Dana Petroleum has awarded Ocean Installer a contract for work at the Triton Area Development in the Central North Sea around 190 km east of Aberdeen. Under the contract, Ocean Installer will work on the installation and trenching of a Flexible Production Flowline at the Guillemot field, with offshore operations scheduled for Q2 2020, Ocean Installer said on 22 January. 

Jersey Oil & Gas plc has signed a conditional agreement to buy operatorship of and an additional 70% working interest in Licence P2170 from Equinor UK. The consideration for the acquisition consists of two milestone payments and a royalty based on potential future oil volumes produced from the Verbier field, Jersey Oil & Gas said on 27 January.  

Vroon Offshore Services announced on the same day that platform-support vessel (PSV) VOS Prelude had been chartered to Eni UK Limited to support a plug and abandonment/decommissioning campaign in the southern North Sea. The VOS Prelude is fixed for 31 months firm, with further options if required, and will operate out of the port of Great Yarmouth. 

Neptune Energy announced on 28 January plans for a digital subsurface programme, aimed at discovering hydrocarbons 70% faster, reducing exploration costs, and bringing discoveries into production up to three years earlier than current industry standards permit. 

Offshore engineering solutions provider Aquaterra Energy has signed a Memorandum of Understanding (MoU) with Oceaneering International Services to cooperate in offering complete decommissioning and late-life solution packages to the North Sea oil and gas industry. The companies will offer tooling and services in four areas: platform well abandonment, subsea well abandonment, topside and jacket removals, and subsea removals.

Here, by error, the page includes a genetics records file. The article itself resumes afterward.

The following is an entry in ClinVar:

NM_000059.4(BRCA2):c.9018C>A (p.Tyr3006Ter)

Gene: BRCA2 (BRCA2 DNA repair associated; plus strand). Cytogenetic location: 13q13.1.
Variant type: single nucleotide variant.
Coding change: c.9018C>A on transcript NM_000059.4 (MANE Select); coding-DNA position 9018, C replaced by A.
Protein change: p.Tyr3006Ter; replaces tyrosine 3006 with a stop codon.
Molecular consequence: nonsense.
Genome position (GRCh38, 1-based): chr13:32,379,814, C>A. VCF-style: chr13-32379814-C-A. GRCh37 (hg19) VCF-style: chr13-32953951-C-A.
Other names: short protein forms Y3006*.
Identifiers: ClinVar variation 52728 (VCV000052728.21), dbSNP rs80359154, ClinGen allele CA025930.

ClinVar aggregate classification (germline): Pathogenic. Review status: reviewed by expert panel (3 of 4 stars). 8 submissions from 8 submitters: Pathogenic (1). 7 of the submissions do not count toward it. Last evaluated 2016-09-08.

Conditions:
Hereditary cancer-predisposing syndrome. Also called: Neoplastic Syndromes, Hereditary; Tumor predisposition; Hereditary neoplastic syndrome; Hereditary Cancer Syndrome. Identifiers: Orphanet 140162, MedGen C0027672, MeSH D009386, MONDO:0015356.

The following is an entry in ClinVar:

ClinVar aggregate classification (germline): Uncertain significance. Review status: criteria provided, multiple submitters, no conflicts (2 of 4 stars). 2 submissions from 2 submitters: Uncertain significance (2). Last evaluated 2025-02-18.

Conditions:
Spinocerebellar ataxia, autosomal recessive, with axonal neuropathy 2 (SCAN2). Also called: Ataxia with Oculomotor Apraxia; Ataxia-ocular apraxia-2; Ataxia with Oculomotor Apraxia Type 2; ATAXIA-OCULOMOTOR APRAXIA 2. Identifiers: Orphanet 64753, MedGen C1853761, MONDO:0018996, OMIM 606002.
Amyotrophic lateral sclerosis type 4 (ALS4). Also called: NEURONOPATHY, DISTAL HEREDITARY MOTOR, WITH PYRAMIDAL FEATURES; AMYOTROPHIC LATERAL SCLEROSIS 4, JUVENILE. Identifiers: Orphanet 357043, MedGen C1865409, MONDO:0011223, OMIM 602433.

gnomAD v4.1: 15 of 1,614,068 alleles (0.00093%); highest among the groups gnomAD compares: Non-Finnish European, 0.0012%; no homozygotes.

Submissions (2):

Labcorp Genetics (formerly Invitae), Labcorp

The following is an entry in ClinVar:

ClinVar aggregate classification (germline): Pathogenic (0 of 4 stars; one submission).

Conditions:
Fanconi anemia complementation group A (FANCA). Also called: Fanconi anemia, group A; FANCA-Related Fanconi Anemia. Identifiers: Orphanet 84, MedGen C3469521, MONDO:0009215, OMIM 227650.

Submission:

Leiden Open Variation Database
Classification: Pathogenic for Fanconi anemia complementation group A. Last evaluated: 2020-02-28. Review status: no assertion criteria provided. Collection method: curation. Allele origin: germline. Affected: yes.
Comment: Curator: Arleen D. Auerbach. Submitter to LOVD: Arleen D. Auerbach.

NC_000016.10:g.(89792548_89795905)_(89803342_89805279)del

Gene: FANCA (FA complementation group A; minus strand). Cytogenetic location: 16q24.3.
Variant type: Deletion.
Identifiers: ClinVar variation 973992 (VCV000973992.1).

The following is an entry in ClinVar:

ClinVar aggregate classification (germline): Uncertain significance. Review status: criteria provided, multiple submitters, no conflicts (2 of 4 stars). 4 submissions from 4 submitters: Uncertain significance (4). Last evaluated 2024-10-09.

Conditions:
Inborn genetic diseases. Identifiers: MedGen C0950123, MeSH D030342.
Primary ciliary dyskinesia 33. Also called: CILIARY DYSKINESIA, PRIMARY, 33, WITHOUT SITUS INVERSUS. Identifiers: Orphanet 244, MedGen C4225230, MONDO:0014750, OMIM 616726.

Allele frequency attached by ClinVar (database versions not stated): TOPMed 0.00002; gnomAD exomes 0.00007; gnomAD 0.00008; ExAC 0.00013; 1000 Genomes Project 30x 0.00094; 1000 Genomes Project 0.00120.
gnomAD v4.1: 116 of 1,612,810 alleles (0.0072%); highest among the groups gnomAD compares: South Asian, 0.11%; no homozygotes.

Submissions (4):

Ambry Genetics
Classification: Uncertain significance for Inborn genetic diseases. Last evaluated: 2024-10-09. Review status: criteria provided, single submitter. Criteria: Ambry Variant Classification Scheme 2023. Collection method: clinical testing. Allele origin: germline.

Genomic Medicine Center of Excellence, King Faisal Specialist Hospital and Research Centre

Serica Energy said on 30 January that the Bruce, Keith, and Rhum fields were temporarily shut down and would not produce for around 2 months, due to engineering work to ensure that a caisson, which had parted below the water line, is properly secured. 

The consortium PBS was awarded on 30 January a contract to deliver General Maintenance & Operations Support services to Total Exploration & Production assets in the North Sea. Under the terms of the five-year contract, PBS (Ponticelli, Brand, and Semco) will manage asset integrity, maintenance and reliability, fabric maintenance, shutdowns and modification projects for all of Total UK’s operated assets, which currently produce over 250,000 barrels of oil equivalent per day.

Commercials, Contracts, M&A

Ithaca Energy said in its operations update on 3 February that it was exploring potential options to optimise its capital structure, including a potential initial public offering (IPO). Ithaca also plans the sanction of the Phase II Captain enhanced oil recovery (EOR) investment programme for the first half of the year.  

Ithaca Energy and a global investment company have signed a non-binding letter of intent to set up a new infrastructure company that would be held 40% by Ithaca and 60% by the investment company, Ithaca’s parent Delek Group said on 9 February. If the non-binding LOI leads to forming a new company, the new firm will buy part of Ithaca’s production facilities from Ithaca as part of a sale and charter agreement. 

EnQuest expects its 2020 production at between 61,000 and 68,000 boepd, down from the 2019 output, due to shutdowns at the Thistle and Heather fields, expected to be partially offset by new wells drilled at Magnus and Kraken, the company said in an operations update on 4 February.